Regarding the proposed method, there are three main innovative points. The first, the method merges the importance of inclusion-degree and entropy-degree of the concepts in semantic similarity measurement. Second, the method converts the impact of an ECG-based relevant concept on the semantic assignment into the combined weights of the attributes. Third, the method includes the hierarchical depth of weighted concepts as an important parameter of the similarity calculation.

Although the ECLisd can be applied to extract properties of concepts from the domain ontology, it is not easy to obtain essential properties from the relevant text or specification. Therefore, our future study will aim to develop an approach to extract properties from text analysis that can represent not only the concept classes with the entity objects but also their classification relationships. In addition, as ECG information is widely applied in different fields, semantic similarity should be adapted to measure domain concepts in various application areas. Furthermore, the algorithm that is used to construct the weighted concept lattice needs much more time and space resources if the context contains large concepts. Thus, our future work will also focus on the adaptation and extension of calculations of the semantic relatedness.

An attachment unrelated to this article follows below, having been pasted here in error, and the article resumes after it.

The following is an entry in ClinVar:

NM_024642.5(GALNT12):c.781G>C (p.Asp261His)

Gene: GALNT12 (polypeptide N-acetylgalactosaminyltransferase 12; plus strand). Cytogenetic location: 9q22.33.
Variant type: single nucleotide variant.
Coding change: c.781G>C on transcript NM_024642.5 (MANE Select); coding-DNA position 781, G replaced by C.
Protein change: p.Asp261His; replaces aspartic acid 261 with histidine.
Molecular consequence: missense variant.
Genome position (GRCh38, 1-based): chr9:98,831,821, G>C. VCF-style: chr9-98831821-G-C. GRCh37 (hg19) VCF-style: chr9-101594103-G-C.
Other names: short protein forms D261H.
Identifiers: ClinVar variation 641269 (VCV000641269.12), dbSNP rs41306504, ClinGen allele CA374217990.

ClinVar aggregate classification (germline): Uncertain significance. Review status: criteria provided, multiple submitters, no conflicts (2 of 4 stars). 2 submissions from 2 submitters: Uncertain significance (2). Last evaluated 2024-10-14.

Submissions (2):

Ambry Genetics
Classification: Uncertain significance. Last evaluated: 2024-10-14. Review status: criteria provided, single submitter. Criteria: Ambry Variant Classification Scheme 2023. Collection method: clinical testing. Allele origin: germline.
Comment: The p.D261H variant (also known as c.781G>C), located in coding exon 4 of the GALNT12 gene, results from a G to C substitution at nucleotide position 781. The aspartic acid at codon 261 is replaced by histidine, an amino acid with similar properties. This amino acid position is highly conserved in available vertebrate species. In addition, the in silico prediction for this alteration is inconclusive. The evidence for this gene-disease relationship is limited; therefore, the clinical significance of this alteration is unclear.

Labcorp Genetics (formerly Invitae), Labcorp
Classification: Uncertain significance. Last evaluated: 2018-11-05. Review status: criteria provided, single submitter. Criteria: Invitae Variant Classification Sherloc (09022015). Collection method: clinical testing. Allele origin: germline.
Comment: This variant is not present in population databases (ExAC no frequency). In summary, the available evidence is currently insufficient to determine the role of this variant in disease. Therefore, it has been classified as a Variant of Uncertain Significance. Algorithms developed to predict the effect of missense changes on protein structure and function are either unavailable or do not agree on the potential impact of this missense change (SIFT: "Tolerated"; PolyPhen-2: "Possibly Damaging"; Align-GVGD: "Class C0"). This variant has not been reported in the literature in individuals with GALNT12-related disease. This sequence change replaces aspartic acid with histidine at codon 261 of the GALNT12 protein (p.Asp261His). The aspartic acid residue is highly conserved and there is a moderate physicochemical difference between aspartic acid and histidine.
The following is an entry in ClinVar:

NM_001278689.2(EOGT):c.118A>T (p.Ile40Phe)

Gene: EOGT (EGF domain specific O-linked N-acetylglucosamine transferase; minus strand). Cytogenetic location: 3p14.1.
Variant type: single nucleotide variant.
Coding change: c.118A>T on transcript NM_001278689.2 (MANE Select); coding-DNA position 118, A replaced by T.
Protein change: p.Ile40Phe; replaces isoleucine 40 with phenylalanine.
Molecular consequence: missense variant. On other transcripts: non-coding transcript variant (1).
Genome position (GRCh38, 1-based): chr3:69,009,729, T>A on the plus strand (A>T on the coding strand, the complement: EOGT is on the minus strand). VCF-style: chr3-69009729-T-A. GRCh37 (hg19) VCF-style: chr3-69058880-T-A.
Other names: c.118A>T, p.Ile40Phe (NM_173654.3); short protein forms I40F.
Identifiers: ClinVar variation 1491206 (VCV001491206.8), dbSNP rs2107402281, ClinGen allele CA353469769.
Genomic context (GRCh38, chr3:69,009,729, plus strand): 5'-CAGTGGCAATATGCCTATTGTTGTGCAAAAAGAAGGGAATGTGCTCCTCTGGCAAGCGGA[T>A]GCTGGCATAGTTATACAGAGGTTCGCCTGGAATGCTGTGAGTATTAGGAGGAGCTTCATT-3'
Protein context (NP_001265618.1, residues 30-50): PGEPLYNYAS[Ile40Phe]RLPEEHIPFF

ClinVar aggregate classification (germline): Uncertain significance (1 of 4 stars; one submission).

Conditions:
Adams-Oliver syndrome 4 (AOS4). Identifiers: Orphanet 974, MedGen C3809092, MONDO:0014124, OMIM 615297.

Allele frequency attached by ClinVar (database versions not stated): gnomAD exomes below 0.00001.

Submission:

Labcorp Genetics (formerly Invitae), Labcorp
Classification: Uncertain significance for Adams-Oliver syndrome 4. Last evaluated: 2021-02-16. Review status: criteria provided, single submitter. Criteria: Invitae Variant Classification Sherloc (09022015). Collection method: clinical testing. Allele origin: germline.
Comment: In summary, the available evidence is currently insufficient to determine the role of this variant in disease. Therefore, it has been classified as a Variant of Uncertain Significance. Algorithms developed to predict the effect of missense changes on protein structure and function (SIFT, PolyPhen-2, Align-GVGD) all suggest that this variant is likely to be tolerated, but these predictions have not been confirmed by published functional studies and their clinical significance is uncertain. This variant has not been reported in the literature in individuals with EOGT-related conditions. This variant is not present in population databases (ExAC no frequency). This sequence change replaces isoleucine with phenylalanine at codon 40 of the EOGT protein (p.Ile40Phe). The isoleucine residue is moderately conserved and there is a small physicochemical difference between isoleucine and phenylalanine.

He graduated from Anhui Agricultural University with a master’s degree in 2011. He is currently a lecturer in Bengbu Medical College, whose current research focuses on information processing and information retrieval. He graduated from Hefei University of Technology with a master’s degree in 2012. He is currently a professor in Bengbu Medical College, whose current research focuses on ontology learning and information integration.